How to Wind a Tudor Watch: A Comprehensive Guide

How to Wind a Tudor Watch: A Comprehensive Guide

Winding a Tudor watch is a simple yet essential task that ensures your timepiece keeps ticking with precision. This guide will walk you through the process, providing tips and insights to help you master the art of winding your Tudor watch.

Understanding Tudor's Self-Winding Mechanism

Tudor watches feature a self-winding mechanism that harnesses the wearer's movements to keep the watch powered. This innovative system consists of a rotor that oscillates with the wearer's arm movements, transferring energy to the mainspring. Tudor's in-house calibers, such as the MT5621, boast impressive power reserves of up to 70 hours.

How to Wind a Tudor Watch

Follow these steps to wind your Tudor watch:

  1. Initial Winding: When you first receive your Tudor watch, manually wind it by rotating the crown clockwise for about 30-40 turns. This will provide the watch with enough power to start running.

  2. Daily Wear: As you wear your Tudor watch, the rotor will oscillate with your arm movements, continuously winding the mainspring.

  3. Power Reserve: If you don't wear your Tudor watch for an extended period, the power reserve will gradually deplete. To give the watch a boost, manually wind it by rotating the crown clockwise a few turns.

Credit: YouTube Channel - TudorWatch

Tudor Watch Models with Self-Winding Mechanism

Some popular Tudor models featuring the self-winding mechanism include:

  • Tudor Pelagos (42mm titanium case, MT5621 caliber, 70-hour power reserve): $4,400 - $4,800
  • Tudor Black Bay (various case sizes and materials, MT5602 caliber, 70-hour power reserve): $3,400 - $4,200
  • Tudor Heritage Ranger (vintage-inspired, MT5402 caliber, 54-hour power reserve): $2,800 - $3,400

Detailed Winding Guide

Step 1: Check Your Watch's Power Reserve

Tudor watches typically have a power reserve of 70-80 hours. If your watch has been stationary for an extended period, check the power reserve indicator on the dial to determine if winding is necessary.

Step 2: Locate the Crown

The crown is usually found on the right-hand side of the case. Pull it out to the first position to wind the watch manually.

Step 3: Wind the Watch

Turn the crown clockwise, feeling the resistance as the mainspring is tensioned. Continue winding until you feel a slight decrease in resistance, indicating the mainspring is fully wound.

Step 4: Check the Power Reserve Again

After winding, check the power reserve indicator to ensure the watch is fully wound.

Tips and Precautions:

  • Avoid over-winding your Tudor watch, as this can damage the mainspring and other internal components.
  • Wind your Tudor watch regularly to maintain its accuracy and power reserve.
  • If you're not planning to wear your Tudor watch for an extended period, store it in a watch winder or rotate it regularly to keep the movement lubricated.

The Ideal Number of Winds for a Tudor Black Bay 58

The debate on the ideal number of winds for a Tudor Black Bay 58 ranges from 30 to 70 turns. The Black Bay 58 features the in-house Calibre MT5402 movement with a 70-hour power reserve. To ensure the mainspring is fully wound, follow these tips:

  1. Wind in a clockwise direction to avoid damaging the gears or mainspring.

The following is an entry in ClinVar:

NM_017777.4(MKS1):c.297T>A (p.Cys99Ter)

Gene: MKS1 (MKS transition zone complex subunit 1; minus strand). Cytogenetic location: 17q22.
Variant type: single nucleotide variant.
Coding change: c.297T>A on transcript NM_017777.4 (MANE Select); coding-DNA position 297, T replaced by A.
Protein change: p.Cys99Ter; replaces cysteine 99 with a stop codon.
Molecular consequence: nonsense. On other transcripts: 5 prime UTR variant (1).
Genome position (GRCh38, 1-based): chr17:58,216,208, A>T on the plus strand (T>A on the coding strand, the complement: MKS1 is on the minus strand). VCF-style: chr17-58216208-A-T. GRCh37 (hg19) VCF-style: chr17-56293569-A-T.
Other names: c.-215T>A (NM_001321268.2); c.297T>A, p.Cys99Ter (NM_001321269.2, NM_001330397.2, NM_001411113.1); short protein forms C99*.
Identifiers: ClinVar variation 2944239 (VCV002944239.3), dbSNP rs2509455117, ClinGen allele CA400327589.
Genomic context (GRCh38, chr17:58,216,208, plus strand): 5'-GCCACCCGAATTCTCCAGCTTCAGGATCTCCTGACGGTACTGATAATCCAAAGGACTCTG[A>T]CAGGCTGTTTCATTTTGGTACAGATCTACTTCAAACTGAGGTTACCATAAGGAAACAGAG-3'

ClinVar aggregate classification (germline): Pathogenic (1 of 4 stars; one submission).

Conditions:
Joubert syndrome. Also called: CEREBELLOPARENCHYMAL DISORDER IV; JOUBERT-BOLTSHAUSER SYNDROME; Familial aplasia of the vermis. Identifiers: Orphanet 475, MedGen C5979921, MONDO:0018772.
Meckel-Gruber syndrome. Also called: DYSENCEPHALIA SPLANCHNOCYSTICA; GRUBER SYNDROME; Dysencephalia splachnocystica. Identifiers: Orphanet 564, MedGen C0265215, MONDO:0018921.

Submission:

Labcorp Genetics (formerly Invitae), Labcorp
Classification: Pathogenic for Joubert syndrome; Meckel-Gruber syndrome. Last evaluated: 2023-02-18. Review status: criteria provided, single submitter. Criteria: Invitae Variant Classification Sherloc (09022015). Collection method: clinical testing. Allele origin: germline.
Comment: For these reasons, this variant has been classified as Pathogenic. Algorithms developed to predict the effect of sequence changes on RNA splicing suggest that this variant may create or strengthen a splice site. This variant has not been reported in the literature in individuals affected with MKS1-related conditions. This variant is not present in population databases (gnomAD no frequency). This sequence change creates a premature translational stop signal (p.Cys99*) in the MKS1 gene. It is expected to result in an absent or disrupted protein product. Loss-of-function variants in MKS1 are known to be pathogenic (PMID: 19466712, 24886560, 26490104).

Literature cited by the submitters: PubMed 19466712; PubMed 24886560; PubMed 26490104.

2. Wind until you feel resistance, indicating the mainspring is fully wound.
  3. Avoid over-winding, as this can cause damage to the mainspring or gears.
  4. Wind your watch daily or every other day, depending on your usage patterns.

Dealing with a Gritty Feeling When Winding

If you experience a gritty feeling when winding your Tudor watch, it may be due to:

  1. Dirt and Debris Accumulation: Regular servicing and cleaning can prevent this issue.
  2. Worn or Damaged Gears: Improper winding techniques or exposure to extreme temperatures can accelerate wear and tear.
  3. Lack of Lubrication: Insufficient lubrication in the gear train and bearings can lead to increased friction.
  4. Misaligned or Bent Components: This may be due to a manufacturing defect, accidental damage, or wear and tear over time.

If the gritty feeling persists, is accompanied by other symptoms, or your watch is due for servicing, seek professional attention from a certified watchmaker or authorized service center.

Understanding the Clicking Sound When Winding

The clicking sound heard when winding a Tudor watch is a result of the clutch system, which prevents over-winding of the mainspring. A normal clicking sound is smooth, consistent, and occurs at regular intervals. An abnormal clicking sound may be irregular, loud, or accompanied by other unusual noises, indicating a potential issue with the clutch system or other internal components.

If you notice any irregular or loud clicking sounds, difficulty winding, inconsistent timekeeping, or visible signs of damage, seek professional attention promptly.

Tips for Proper Winding and Maintenance

  • Wind your watch regularly, especially if it's a manual-wind model.
  • Avoid over-winding and handle your watch with care.
  • Service your watch every 3-5 years, or as recommended by the manufacturer.
  • Store your watch in a cool, dry place away from direct sunlight and magnetic fields.


By mastering the art of winding your Tudor watch and following proper maintenance practices, you can ensure your timepiece remains accurate and reliable for years to come. If you encounter any issues or have concerns about your watch's performance, don't hesitate to seek professional assistance from a certified watchmaker or authorized service center.

We hope this comprehensive guide has provided you with valuable insights and tips on how to wind your Tudor watch correctly. If you found this article helpful, please share it with your fellow watch enthusiasts and leave a comment below with your thoughts or experiences. Happy winding!

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